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Today, I’m pressing on. It’s Friday morning. I’m in my usual spot facing my computer screen. I’ve prayed, “God, please give me the words to reach the people You want me to reach.”

When I began this journey, I had no idea I’d still be writing a weekly column almost 12 years later. I don’t share this out of pride but out of humility. While I’ve always loved writing and reading, my post-retirement plans from a 30-year teaching career didn’t include a weekly Christian column. But God had a better plan.

Recently, I was visiting with a fellow classmate. We both graduated from a rural Oklahoma high school in 1971. Like me, Duane doesn’t see retirement as a time to sit and rust.

When I speak to groups, I always share with them something I learned from a man who is still going strong in his 90s. When I first met Jack, he was in his late 70s. Because of my relocation to a new community, I was attending a different church and was changing my membership.

What Can Unity Accomplish?

“How good and pleasant it is when God’s people live together in unity!”—Psalm 133:1(NIV).

unityoffortmyers.org

These people are not drowning today!” This thought entered Jessica Simmons’ mind when she watched as six members of a single family struggled after a powerful riptide had swept them away at a Panama City Beach.

Others had tried to reach the family in trouble, but each previous rescue attempt left more people stranded. A lifeguard was not on duty. A rescue boat had not yet arrived. People began to use boogie boards, surf boards and their arms and legs to attempt a rescue.

When someone shouted, “Form a human chain,” five people volunteered, followed by 10 more. Then dozens more joined as the rescue mission grew increasingly desperate. Simmons and her husband, Derek, swam past the 80 or so human link and headed for the stranded swimmers. The couple managed to reach the children first, passing them via the human chain toward the beach.

Nearly an hour later, through the efforts of the growing human chain, linked together with wrists, legs and arms, the last of the 10 stranded swimmers were rescued. One of the adults rescued said, “It actually showed me there are good people in this world.”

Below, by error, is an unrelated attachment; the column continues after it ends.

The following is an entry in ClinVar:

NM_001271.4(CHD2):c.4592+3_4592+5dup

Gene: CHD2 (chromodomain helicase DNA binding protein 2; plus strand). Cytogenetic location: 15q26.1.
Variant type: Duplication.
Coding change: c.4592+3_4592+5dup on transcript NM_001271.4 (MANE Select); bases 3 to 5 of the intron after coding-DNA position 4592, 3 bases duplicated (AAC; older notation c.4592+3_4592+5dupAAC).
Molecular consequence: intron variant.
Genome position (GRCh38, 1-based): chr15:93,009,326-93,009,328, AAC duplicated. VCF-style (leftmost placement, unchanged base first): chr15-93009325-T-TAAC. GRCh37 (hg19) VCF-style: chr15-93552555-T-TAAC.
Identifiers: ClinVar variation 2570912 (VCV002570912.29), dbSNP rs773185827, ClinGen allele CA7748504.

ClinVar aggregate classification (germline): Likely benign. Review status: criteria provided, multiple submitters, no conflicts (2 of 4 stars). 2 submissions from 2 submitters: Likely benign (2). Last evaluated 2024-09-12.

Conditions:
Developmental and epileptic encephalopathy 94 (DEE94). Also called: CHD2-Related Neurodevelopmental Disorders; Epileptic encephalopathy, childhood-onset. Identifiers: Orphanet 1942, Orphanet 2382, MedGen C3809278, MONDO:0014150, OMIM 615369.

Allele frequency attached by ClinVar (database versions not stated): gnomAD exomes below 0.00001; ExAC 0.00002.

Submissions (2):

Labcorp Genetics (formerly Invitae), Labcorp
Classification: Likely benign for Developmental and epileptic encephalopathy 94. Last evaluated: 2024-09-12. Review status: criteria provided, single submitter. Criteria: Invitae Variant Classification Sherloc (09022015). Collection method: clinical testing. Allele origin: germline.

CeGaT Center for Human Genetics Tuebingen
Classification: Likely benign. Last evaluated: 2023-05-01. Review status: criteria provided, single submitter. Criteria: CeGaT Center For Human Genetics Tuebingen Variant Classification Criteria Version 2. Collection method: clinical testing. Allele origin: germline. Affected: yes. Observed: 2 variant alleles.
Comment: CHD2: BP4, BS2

Whether all of the rescuers that day were believers or not, their selfless act should be an example to everyone. Through their unified actions, 10 people are still alive.

Baseball, Blackberries and Bless to Me Moments

“I will bless the Lord at all times; His praise will always be in my mouth”—Psalm 34:1 (CEB).

Carol Round

It was a game “where the real action took place off the field.”

This subtitle appeared above an article titled “Take Me Out to The Blackberry Patch” in a recent edition of Reader’s Digest. The article was written by Ernie Johnson, Jr., sportscaster and host of NBC’s “Inside the NBA.”

In the article, Johnson recalls a little league game of eight-year-olds when the baseball score was tied. During a time-out, so the coach of Johnson’s team could discuss strategy, they noticed two of their outfielders had disappeared into the brush to retrieve a fastball.

During the search, the two missing players discovered a blackberry patch, delaying the game as they feasted on the “mother lode of ripe and apparently delicious blackberries,” he says.

Johnson doesn’t recall the outcome of the game, but the incident struck a chord for his father, a major league pitcher in the 1950s. From then on, says Johnson, “it simply became ‘the blackberry moment.’”

When his father transitioned from the playing field to a sports broadcaster, he became a popular speaker at events.  While his dad shared stories about the notable stars he had played beside during his career, he always ended his speech with “the blackberry moment.”

The story, writes Johnson, “has become, in many ways, central to my perspective on work, relaxation—shoot life. It’s a kind a parable about not being afraid to step away from the game (translated: the job, the meeting, the list of e-mails, the seemingly pressing matter at hand) to appreciate the unexpected, unscripted moments.”